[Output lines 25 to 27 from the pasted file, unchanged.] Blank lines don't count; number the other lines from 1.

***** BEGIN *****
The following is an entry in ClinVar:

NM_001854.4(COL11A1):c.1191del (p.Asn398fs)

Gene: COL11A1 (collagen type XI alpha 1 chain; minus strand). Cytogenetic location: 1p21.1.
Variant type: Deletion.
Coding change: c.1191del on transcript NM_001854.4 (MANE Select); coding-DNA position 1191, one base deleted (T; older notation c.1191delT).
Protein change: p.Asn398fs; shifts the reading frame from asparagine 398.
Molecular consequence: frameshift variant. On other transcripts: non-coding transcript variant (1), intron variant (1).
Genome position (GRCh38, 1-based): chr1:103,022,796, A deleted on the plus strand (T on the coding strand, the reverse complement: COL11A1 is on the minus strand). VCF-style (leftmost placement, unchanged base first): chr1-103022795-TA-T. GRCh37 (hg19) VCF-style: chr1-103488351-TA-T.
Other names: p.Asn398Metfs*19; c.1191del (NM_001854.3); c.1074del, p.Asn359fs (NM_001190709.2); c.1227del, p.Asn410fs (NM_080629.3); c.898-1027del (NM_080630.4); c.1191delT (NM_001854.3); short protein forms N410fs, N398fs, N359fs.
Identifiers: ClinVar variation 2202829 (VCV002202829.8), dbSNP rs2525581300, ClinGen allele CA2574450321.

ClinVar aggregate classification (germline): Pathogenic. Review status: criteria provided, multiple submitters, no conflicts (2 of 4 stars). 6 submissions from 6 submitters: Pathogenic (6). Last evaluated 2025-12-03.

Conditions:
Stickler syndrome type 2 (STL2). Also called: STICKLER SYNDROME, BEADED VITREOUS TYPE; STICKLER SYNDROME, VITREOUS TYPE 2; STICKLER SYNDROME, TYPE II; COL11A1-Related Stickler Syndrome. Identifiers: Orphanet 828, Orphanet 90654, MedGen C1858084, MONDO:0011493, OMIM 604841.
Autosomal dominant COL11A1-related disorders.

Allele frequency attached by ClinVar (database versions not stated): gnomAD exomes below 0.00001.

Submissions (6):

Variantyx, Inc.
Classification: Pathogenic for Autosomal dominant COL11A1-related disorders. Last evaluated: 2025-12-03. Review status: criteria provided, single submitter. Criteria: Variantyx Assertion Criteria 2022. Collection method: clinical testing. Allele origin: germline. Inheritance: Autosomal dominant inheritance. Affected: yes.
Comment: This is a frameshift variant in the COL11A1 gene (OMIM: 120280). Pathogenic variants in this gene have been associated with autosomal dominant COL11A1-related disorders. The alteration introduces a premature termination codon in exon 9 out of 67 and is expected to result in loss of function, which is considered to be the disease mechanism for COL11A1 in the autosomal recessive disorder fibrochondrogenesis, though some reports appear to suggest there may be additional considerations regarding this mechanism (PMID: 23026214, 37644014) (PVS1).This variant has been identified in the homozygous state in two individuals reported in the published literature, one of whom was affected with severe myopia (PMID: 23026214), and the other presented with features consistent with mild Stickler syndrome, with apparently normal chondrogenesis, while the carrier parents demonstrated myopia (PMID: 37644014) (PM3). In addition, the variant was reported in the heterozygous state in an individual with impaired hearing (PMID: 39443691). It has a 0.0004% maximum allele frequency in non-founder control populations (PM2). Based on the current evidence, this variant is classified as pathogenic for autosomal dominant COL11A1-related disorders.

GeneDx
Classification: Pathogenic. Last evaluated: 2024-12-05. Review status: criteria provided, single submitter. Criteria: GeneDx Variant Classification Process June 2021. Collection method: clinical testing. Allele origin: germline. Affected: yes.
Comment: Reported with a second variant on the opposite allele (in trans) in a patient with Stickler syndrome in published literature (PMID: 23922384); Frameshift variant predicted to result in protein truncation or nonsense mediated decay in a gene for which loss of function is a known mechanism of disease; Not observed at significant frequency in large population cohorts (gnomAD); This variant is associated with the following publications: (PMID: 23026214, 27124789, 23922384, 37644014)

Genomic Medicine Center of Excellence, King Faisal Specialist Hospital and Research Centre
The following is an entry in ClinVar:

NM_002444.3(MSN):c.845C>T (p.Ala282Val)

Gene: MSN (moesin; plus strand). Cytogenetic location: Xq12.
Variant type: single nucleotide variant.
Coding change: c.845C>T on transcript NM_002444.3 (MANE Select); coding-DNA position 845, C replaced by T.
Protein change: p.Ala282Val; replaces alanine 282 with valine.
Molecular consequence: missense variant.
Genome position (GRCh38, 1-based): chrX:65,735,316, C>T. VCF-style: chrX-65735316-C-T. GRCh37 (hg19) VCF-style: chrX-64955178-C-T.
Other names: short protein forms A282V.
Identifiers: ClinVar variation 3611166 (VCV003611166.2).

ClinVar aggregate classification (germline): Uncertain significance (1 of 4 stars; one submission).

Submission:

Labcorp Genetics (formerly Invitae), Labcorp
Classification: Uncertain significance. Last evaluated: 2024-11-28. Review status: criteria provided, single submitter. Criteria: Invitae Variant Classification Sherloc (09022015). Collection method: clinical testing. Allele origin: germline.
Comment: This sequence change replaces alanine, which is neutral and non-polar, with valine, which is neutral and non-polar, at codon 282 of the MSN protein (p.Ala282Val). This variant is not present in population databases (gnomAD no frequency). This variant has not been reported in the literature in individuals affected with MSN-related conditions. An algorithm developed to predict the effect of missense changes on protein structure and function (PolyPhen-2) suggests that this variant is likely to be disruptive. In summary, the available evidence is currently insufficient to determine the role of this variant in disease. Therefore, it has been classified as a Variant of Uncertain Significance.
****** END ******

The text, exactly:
NM_002444.3(MSN):c.845C>T (p.Ala282Val)

Gene: MSN (moesin; plus strand). Cytogenetic location: Xq12.
Variant type: single nucleotide variant.